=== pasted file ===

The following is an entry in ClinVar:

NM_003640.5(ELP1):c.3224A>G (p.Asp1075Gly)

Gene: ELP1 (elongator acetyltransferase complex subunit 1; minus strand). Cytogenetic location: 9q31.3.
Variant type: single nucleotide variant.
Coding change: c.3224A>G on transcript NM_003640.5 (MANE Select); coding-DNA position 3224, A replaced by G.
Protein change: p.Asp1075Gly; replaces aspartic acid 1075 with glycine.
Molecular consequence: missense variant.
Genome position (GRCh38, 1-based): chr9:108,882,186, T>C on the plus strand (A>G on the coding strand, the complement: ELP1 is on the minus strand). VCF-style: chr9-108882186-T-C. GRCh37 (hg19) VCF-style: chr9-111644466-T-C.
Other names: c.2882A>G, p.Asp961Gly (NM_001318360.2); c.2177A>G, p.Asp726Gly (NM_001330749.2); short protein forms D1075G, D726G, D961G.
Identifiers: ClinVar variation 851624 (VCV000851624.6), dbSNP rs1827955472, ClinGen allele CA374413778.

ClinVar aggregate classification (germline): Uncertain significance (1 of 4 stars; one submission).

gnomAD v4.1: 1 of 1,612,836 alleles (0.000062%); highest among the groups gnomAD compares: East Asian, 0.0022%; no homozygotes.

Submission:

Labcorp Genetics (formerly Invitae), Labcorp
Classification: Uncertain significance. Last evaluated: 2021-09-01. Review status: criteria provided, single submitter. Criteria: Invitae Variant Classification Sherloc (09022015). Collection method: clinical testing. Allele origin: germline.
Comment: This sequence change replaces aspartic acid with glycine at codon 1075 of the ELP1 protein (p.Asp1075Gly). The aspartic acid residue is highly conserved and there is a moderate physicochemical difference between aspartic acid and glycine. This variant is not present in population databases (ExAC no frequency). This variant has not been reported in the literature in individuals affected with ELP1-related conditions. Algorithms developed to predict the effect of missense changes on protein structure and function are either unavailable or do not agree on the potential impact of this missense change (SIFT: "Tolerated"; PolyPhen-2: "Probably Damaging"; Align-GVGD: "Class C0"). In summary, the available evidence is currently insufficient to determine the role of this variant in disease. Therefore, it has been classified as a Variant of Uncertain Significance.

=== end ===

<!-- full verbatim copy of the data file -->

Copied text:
The following is an entry in ClinVar:

NM_003640.5(ELP1):c.3224A>G (p.Asp1075Gly)

Gene: ELP1 (elongator acetyltransferase complex subunit 1; minus strand). Cytogenetic location: 9q31.3.
Variant type: single nucleotide variant.
Coding change: c.3224A>G on transcript NM_003640.5 (MANE Select); coding-DNA position 3224, A replaced by G.
Protein change: p.Asp1075Gly; replaces aspartic acid 1075 with glycine.
Molecular consequence: missense variant.
Genome position (GRCh38, 1-based): chr9:108,882,186, T>C on the plus strand (A>G on the coding strand, the complement: ELP1 is on the minus strand). VCF-style: chr9-108882186-T-C. GRCh37 (hg19) VCF-style: chr9-111644466-T-C.
Other names: c.2882A>G, p.Asp961Gly (NM_001318360.2); c.2177A>G, p.Asp726Gly (NM_001330749.2); short protein forms D1075G, D726G, D961G.
Identifiers: ClinVar variation 851624 (VCV000851624.6), dbSNP rs1827955472, ClinGen allele CA374413778.

ClinVar aggregate classification (germline): Uncertain significance (1 of 4 stars; one submission).

gnomAD v4.1: 1 of 1,612,836 alleles (0.000062%); highest among the groups gnomAD compares: East Asian, 0.0022%; no homozygotes.

Submission:

Labcorp Genetics (formerly Invitae), Labcorp
Classification: Uncertain significance. Last evaluated: 2021-09-01. Review status: criteria provided, single submitter. Criteria: Invitae Variant Classification Sherloc (09022015). Collection method: clinical testing. Allele origin: germline.
Comment: This sequence change replaces aspartic acid with glycine at codon 1075 of the ELP1 protein (p.Asp1075Gly). The aspartic acid residue is highly conserved and there is a moderate physicochemical difference between aspartic acid and glycine. This variant is not present in population databases (ExAC no frequency). This variant has not been reported in the literature in individuals affected with ELP1-related conditions. Algorithms developed to predict the effect of missense changes on protein structure and function are either unavailable or do not agree on the potential impact of this missense change (SIFT: "Tolerated"; PolyPhen-2: "Probably Damaging"; Align-GVGD: "Class C0"). In summary, the available evidence is currently insufficient to determine the role of this variant in disease. Therefore, it has been classified as a Variant of Uncertain Significance.